The split seat setup of the Scrambler 400 X provides enough room for a pillion and is a comfortable cushion to spend hours on. There is a split grab rail at the back so that the pillion can hold onto something. While we did not get to test the pillion experience extensively, I believe that it will be a relatively comfortable place compared to most bikes in the segment.

Triumph Scrambler 400 X engine performance

Triumph Scrambler 400 X engine

The engine powering the Scrambler 400 X is the same as the one in the Speed 400. This 398.15 cc, single-cylinder, liquid-cooled motor has abundant torque in the lower revs and is capable of reaching triple-digit speeds without much fuss. Triumph has not made any tuning changes in terms of power delivery but they say that they have tweaked the engine braking to suit off-road riding. First, let me tell you that the bike still has some vibration issues above 5,000 rpm. You feel the vibrations coming from the seat as you climb the revs and then it goes to the footpegs and a bit in the handlebars as well. The vibrations are too bad compared to some other bikes but it surely is one aspect where Triumph can still improve.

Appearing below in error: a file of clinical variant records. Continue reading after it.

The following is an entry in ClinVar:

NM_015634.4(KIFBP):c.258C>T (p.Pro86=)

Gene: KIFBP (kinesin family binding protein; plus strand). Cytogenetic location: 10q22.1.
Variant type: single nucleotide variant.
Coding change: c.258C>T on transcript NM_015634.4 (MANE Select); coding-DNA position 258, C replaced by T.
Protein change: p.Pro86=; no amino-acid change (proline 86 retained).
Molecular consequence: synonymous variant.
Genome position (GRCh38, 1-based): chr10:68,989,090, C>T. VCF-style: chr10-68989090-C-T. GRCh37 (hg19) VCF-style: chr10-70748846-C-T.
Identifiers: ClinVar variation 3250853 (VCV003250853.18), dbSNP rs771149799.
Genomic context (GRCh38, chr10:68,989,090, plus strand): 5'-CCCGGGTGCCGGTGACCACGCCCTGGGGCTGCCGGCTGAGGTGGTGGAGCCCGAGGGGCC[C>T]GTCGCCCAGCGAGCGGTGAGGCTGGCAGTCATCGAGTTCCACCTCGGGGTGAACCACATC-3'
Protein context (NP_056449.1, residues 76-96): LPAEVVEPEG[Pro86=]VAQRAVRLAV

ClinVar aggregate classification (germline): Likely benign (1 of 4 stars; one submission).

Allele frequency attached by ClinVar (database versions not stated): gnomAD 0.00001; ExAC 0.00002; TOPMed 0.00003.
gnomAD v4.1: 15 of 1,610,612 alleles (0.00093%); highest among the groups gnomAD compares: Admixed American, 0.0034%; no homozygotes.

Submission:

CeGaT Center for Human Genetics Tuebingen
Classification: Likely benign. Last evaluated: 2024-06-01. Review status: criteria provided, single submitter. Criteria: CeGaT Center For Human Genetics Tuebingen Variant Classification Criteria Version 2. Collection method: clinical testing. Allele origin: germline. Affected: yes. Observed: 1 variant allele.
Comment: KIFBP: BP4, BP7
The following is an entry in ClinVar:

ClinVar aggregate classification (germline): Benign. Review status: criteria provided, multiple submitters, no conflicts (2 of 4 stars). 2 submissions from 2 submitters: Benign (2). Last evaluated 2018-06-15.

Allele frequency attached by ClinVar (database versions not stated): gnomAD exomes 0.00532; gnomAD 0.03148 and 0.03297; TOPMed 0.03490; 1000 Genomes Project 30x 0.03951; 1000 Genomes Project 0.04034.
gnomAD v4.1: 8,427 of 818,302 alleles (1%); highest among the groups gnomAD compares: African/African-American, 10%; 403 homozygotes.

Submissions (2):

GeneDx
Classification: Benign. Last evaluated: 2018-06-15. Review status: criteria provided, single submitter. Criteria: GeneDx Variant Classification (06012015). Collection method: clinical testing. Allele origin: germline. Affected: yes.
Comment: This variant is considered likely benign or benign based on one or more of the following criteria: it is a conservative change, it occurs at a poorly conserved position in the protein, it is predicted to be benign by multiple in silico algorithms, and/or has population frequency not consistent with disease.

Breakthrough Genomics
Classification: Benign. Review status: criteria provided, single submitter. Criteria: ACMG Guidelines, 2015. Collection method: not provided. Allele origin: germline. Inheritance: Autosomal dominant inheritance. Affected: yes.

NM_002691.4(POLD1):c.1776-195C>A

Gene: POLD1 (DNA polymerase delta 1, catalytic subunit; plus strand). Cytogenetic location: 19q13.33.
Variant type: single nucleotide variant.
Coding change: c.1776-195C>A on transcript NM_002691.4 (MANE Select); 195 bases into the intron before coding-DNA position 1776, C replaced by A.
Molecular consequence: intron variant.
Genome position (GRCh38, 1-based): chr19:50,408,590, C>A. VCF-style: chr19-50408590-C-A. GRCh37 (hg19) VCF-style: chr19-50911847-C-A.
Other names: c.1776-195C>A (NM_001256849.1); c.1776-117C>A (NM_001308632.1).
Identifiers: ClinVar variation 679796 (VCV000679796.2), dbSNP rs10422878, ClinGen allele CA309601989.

Looking past the vibrations, the engine delivers power in a very linear and likeable manner. You get plenty of torque low down and can easily cruise at lower speeds on a higher gear. When you have to get to triple-digit speeds, this bike picks up pace withing seconds of asking. The one difference I noticed is that the Scrambler takes a little more effort to get past 100 kmph compared to its more compact and lighter sibling. The gearbox was a delight to play with and gave me no trouble at any point. I was even able to find neutral every single time without fail!

Triumph Scrambler 400 X ride experience

Triumph Scrambler 400 X off road